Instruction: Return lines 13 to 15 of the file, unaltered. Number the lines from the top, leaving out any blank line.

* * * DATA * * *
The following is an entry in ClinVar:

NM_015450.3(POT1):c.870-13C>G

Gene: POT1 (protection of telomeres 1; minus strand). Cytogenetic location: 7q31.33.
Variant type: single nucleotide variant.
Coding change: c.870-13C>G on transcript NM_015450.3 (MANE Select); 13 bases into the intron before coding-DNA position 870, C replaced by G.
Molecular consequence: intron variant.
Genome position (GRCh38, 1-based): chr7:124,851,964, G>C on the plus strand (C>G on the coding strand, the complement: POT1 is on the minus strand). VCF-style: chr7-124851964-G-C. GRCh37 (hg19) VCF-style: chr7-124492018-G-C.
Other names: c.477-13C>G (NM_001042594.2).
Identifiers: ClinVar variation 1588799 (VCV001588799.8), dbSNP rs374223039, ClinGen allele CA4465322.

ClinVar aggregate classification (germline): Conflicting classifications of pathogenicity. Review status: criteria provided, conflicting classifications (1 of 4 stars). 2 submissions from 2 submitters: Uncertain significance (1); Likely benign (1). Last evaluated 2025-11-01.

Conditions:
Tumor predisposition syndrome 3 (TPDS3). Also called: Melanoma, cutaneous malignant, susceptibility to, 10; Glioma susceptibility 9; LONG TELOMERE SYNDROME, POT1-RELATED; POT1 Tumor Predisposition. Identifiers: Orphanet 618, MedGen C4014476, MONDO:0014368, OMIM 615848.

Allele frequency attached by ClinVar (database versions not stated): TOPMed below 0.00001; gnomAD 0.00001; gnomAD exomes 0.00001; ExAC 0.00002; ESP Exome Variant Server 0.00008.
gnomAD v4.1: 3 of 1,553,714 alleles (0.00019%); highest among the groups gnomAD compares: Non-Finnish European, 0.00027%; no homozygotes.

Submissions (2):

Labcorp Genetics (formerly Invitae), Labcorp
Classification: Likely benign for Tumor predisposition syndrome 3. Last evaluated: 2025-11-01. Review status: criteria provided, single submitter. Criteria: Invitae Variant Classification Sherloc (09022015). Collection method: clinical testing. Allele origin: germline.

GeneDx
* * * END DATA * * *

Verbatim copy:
Allele frequency attached by ClinVar (database versions not stated): TOPMed below 0.00001; gnomAD 0.00001; gnomAD exomes 0.00001; ExAC 0.00002; ESP Exome Variant Server 0.00008.
gnomAD v4.1: 3 of 1,553,714 alleles (0.00019%); highest among the groups gnomAD compares: Non-Finnish European, 0.00027%; no homozygotes.

Submissions (2):